Julian Assange faces 175 YEARS in jail after UK slammed for sanctioning extradition to US

Patel, 50, received the case last month after the British supreme court ruled there were no legal questions over assurances by US authorities


                            Julian Assange faces 175 YEARS in jail after UK slammed for sanctioning extradition to US
UK home secretary Priti Patel (L) has approved the extradition of Julian Assange (R) to the US (Jeff Dunham & Jack Taylor/Getty Images)
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UK's home secretary Priti Patel was ripped on social media after she approved the extradition of Wikileaks co-founder Julian Assange to the US. The organization has now said it would appeal the decision in the high court.

Patel, 50, received the case last month after the British supreme court ruled there were no legal questions over assurances by US authorities on how Assange, 50, would likely be treated. That said, any appeal would likely be on grounds such as the right to freedom of expression and whether the extradition request is politically motivated. According to The Guardian, the home secretary was considering whether the request met the remaining legal tests, including a guarantee not to execute the activist.

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Wikileaks released a statement revealing its intention to appeal just moments after Patel gave the green light. “Today is not the end of the fight,” it read. “It is only the beginning of a new legal battle. We will appeal through the legal system; the next appeal will be before the high court.” The organization argued that anyone who cared about freedom of expression should be "deeply ashamed" of the decision. “Julian did nothing wrong. He has committed no crime and is not a criminal. He is a journalist and a publisher and he is being punished for doing his job,” the statement continued. “It was in Priti Patel’s power to do the right thing. Instead, she will forever be remembered as an accomplice of the United States in its agenda to turn investigative journalism into a criminal enterprise.”

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Patel was excoriated on social media by fellow British MPs, journalists, and supporters of Assange.

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"@pritipatel’s decision to greenlight the extradition of Julian Assange is cruel and even sadistic. Its aim is to suck up to the US and frighten journalists. The message is clear: if you don’t toe the line, your lives will be destroyed. Tragic & revolting!" Former Minister of Foreign Affairs of Ecuador Guillaume Long tweeted.

"Breaking: Priti Patel has approved Julian Assange's extradition to the United States. A shameful decision on the darkest of days for press freedom," UK journalist John McEvoy wrote.

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"Home Secretary Priti Patel has approved the extradition of Julian #Assange to an American hellhole. A new appeal will now challenge the political rottenness of British 'justice'. Either we raise our voices as never before, or our silence colludes in the death of a heroic man," Australian journalist John Pilger added.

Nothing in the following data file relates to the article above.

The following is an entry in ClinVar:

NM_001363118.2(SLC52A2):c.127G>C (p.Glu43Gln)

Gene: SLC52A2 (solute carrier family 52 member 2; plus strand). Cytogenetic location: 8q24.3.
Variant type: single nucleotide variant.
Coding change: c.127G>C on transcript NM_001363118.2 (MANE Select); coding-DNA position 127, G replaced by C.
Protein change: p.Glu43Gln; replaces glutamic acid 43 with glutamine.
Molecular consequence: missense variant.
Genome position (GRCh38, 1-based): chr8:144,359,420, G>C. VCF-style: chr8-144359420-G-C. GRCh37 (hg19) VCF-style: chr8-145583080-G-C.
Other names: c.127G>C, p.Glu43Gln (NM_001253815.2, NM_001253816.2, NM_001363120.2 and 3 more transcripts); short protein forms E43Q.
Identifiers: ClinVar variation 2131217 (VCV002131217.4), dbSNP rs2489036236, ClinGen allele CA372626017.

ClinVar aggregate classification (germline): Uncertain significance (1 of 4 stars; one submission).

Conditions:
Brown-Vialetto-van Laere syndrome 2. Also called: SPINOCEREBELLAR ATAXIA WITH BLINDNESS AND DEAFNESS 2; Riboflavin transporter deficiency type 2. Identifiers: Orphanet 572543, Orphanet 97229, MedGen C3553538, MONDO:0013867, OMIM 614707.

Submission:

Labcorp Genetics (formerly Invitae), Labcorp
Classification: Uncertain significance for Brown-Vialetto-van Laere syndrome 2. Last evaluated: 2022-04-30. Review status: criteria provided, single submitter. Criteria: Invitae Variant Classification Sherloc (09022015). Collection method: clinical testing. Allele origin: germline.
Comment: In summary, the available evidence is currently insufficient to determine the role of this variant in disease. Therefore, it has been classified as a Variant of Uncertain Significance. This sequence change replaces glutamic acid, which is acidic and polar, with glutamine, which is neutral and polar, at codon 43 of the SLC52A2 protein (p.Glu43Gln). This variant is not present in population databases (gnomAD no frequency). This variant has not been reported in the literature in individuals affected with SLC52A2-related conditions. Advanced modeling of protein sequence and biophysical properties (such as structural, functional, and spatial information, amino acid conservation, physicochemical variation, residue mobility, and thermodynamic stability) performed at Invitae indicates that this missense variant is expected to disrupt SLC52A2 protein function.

"Priti Patel’s decision to extradite Julian Assange is an attempt to intimidate and silence journalists from speaking the truth," British MP Claudia Webbe alleged.

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"Julian Assange’s extradition to the US has been approved. @pritipatel you are a shame on British history. You stand for nothing and this decision will follow you for the rest of your life," Bedford FC chairman Peter McCormack chimed in.

"Priti Patel’s decision to extradite Julian Assange is a personal tragedy for a man whose human rights have already been violated, but it is also a war by the establishment on the freedom of press, a message to all to toe the line or face the wrath of those who control society," trade unionist Howard Beckett offered.

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Assange is currently being held at Belmarsh prison in London following a years-long battle to avoid extradition to the US. The saga began in 2010 when WikiLeaks shocked the world by publishing a dump of more than 250,000 US diplomatic cables leaked by Chelsea Manning, a former US army soldier. Some of the leaks contained classified diplomatic analyses from world leaders, sparking a criminal investigation by the US government.

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That same year, the UK ruled Assange should be extradited to Sweden after an arrest warrant was issued against him for two separate sexual assault allegations in the country. The decision prompted the whistleblower to enter the Ecuadorian embassy in London in August 2012, claiming political asylum. He expressed fears at the time that Sweden would extradite him to the US. Assange eventually left the embassy in 2019 but was arrested in the UK for skipping bail and ultimately put behind bars. The US started extradition proceedings against him shortly after. 

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Disclaimer : This is based on sources and we have been unable to verify this information independently.